Five-Point Inspection: 2013 Chevrolet Traverse 2LT

Stephen Elmer
by Stephen Elmer

This week’s Five-Point Inspection focuses on a large crossover from General Motors, the Chevrolet Traverse.

The Traverse offers family-hauling cargo space, packed into redesigned sheet metal for 2013. Front-wheel drive is standard on all model, though all-wheel drive is available. This big crossover starts at $31,370 for a base front-wheel drive, and tops out at in the mid $40,000s.

Read on to discover five particularly noticeable traits of the 2013 Chevy Traverse.

The Traverse went through a facelift in 2013, and it made a big difference. Previously rounded off sheet metal has been molded into sharp angles, making the Traverse look more athletic. Trying to escape the ‘minivan’ classification is important for large crossovers to stay relevant, and the previous Traverse was doing a poor job.

Inside, some new contrasting green stitching and ambient lighting has been added, a small touch which goes a long way towards making the Traverse feel more premium. The new looks move the Traverse further from the bubbly world of the minivan, and merit being called handsome.

Weighing in at about 5,000 lbs., the Traverse is no lightweight, which can make parking a chore on the arms. However, Chevy’s variable-assist power steering does a great job of keeping those wheels exceptionally light at parking lot speeds, aided by the Traverse’s standard back-up camera.

Hit the highway, and the steering tightens up, though it still stays particularly light compared to other large crossovers. While it does make for comfortable cruising, steering feel and feedback is non-existent, a trait which can be expected on a family hauler such as this, but still feels rather unnatural.

Rather than have a stalk on the right side of the steering column for such things, the Traverse has its rear wiper controls and instrument cluster screen info buttons located in the lowermost section of the center stack. As a result, you have to remove your eyes from the road every time you want to operate the rear windshield wiper.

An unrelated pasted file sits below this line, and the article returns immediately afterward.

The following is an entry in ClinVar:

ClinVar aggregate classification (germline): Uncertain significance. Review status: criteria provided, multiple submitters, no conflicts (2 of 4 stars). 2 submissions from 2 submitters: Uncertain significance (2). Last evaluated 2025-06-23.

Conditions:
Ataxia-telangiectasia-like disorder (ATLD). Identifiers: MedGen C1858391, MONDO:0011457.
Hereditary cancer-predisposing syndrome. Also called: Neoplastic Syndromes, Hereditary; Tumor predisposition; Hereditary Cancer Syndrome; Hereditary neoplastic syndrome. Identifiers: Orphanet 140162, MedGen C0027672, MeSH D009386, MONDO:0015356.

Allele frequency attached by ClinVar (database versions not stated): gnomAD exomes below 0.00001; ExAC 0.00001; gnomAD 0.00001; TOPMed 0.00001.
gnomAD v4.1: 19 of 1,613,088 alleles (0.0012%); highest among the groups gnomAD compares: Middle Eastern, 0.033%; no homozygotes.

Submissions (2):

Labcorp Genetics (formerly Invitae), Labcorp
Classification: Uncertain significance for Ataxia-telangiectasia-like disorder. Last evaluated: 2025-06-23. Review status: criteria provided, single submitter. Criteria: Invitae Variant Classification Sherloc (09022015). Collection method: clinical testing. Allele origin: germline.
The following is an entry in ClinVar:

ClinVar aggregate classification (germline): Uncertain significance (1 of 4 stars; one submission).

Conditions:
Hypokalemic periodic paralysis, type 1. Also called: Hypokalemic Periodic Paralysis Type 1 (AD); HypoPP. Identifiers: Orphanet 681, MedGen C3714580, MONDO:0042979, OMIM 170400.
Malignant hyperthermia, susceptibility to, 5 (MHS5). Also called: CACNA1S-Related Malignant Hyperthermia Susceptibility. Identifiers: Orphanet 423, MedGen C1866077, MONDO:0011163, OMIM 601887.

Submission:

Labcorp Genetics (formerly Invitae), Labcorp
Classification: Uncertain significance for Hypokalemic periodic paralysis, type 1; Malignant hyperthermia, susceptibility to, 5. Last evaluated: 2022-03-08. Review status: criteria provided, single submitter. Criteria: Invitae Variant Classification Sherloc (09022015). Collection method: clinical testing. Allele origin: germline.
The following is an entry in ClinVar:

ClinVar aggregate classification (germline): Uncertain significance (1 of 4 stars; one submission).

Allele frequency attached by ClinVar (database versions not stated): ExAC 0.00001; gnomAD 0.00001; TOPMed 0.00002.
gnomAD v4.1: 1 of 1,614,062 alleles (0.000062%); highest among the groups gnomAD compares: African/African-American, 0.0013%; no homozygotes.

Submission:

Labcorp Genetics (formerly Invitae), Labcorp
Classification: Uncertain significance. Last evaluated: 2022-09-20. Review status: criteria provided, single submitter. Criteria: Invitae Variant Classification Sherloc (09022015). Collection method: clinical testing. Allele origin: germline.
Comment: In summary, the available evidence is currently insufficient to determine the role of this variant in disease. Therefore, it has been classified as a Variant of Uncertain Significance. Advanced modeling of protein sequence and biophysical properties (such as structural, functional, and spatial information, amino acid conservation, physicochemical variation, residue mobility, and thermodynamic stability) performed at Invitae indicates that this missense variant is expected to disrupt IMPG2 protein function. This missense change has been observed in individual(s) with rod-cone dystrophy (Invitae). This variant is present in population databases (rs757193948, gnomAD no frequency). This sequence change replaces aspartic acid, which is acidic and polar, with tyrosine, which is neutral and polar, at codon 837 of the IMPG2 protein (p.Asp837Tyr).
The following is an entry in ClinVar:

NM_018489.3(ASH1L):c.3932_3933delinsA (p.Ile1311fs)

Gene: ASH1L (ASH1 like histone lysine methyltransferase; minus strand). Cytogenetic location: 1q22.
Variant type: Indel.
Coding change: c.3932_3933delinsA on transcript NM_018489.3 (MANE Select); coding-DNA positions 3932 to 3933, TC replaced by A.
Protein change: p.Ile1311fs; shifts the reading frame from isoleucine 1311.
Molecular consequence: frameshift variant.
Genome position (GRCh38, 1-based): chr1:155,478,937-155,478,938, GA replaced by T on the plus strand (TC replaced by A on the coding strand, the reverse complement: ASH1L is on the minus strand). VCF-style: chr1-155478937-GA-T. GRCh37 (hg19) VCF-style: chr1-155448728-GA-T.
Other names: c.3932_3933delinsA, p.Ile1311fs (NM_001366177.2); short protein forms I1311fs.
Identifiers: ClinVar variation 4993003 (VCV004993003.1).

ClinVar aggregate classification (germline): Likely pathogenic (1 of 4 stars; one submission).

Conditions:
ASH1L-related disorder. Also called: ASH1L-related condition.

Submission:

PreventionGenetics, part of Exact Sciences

The Traverse boasts 116.3 cubic feet of overall cargo room, and offers 33.2 inches of legroom in the third row, beating almost every other large crossover, except the Ford Explorer, which ties it. Combined with fast folding, easy to operate second row seats, the Traverse is a capable family hauling machine that makes ingress and egress easy.

SEE ALSO: Top 10 Crossovers with the Most Third-Row Legroom

Effectively replacing the minivan, the Traverse offers loads of space, although the storage behind the rear seats is a little cramped, which is why the Traverse can offer all that rear-seat legroom. Behind the front seats, the Traverse offers 116.3 cubic feet of space, when all of the rear seats are folded.

Not that anyone would expect a Chevrolet Traverse to be a rocket ship, but the 288 hp V6 powered hulk does feel extremely heavy when you step on the gas pedal. Poor throttle response combined with that hefty curb weight means its smooth but sluggish and there are situations where the 270 lb-ft of torque simply does not feel like enough to instill confidence.

The Traverse’s lackluster acceleration does more to draw similarities to a minivan, than set it up as an alternative. In comparison, the Ford Explorer Sport is powered by the brand’s EcoBoost V6 that makes 365 hp and 350 lb-ft of torque, and gets 16/22 city/highway mpg, only 1 mpg worse than the Traverse’s 16/23 mpg rating.

Are you looking for a new Chevy Traverse? To visit our new car buying page, click here.

To skip to the Chevy section, you can click here. For the Traverse specifically, click here.

Stephen Elmer
Stephen Elmer

Stephen covers all of the day-to-day events of the industry as the News Editor at AutoGuide, along with being the AG truck expert. His truck knowledge comes from working long days on the woodlot with pickups and driving straight trucks professionally. When not at his desk, Steve can be found playing his bass or riding his snowmobile or Sea-Doo. Find Stephen on <A title="@Selmer07 on Twitter" href="">Twitter</A> and <A title="Stephen on Google+" href="">Google+</A>

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  • Perry F. Bruns Perry F. Bruns on Feb 27, 2013

    From the article: "As a result, you have to remove your eyes every time you want to operate the rear windshield wiper." OUCH!